Prime Time Crime  

 

(Published in the Chilliwack Times week of May  8, 2006)

I didnít do it.  It wasnít me.  Itís not my fault.

  By John Martin

The next time you hear of some hardened criminal blaming his offences on drugs, poverty, peer pressure or a lousy childhood, consider where he probably learned it.

After all, activists, lawyers and academics have been making excuses for criminals for over four decades.

We routinely exonerate wrong doers or minimize their sentences on account of stress, financial hardship, medical conditions, family circumstances and depression.  Defense lawyers have successfully introduced a myriad of mitigating factors including prescription drug side effects, marital breakdown, poor nutrition, video games, ethnicity, rap lyrics, and reality TV. 

But itís not just criminal behavior that is being excused.

Fast food chains are supposedly responsible for making people fat.  The tobacco companies, not smokers, are to blame for draining the health care system.  The banks give too much credit and make people go into debt.  And gamblers that donít know when to stop are victims of the vicious gaming industry.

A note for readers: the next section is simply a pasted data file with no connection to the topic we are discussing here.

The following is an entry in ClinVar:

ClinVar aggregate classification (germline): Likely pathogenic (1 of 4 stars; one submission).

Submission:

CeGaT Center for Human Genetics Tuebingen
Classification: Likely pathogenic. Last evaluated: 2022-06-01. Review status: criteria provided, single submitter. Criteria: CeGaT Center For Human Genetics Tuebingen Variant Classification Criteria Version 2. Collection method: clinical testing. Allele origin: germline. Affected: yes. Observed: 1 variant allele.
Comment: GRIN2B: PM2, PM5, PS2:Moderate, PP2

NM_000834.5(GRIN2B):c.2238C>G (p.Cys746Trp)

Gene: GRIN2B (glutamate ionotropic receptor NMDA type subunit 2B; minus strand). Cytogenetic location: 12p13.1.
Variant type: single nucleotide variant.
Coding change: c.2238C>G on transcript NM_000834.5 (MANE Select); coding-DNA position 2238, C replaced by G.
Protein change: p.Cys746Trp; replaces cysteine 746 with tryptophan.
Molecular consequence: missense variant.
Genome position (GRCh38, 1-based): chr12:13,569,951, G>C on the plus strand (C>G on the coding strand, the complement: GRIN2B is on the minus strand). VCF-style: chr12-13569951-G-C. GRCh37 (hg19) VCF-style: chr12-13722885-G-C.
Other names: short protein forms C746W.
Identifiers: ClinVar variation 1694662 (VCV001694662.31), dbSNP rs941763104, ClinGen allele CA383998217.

Instead of personal accountability we have class action lawsuits and government funded support groups.

Able-bodied young adults collect welfare at a time when the service industry is booming.  People choose to have children and then demand taxpayers pick up the bill for someone else to look after them.  The teacherís union argues Gordon Campbell made them break the law.  Failed politicians blame a hostile media. And parents have no idea where their twelve-year old daughter is at 2:00 a.m. 

Avoiding responsibility has become a staple characteristic of the times. 

A lengthy parade of co-conspirators associated with the sponsorship scandal lied under oath, feigned amnesia and swore they did nothing wrong.  The Chretienites blamed the bureaucrats and the Martinites blamed the Chretienites.

Among Bart Simpsonís most memorable phrases is ďI didnít do it.Ē  Maybe we should work those words into the Canadian Constitution.

One of the items that made Cliff Claven, the mailman from Cheers, such a pathetic character was that he still lived with his mom.  It got quite a laugh.  Now we call thirty year olds who move back home ďboomerangsĒ and itís the high price of housing thatís to blame.

Iíve had university students ask for extensions in courses because they broke up with their girlfriend, had to look for a new car, didnít notice the assignment due date, couldnít decide on a topic, wanted to go rafting for the long weekend, and one wasnít sure if she could track down an internet cafť in Puerto Vallarta.  Theyíre generally stunned when such requests are denied.

Insisting criminals start acting responsibly and learn to be accountable for their actions is all well and good.  Too bad thereís such a shortage of examples to show them how to go about it.

John Martin is a Criminologist at the University College of the Fraser Valley and can be contacted at John.Martin@ucfv.ca

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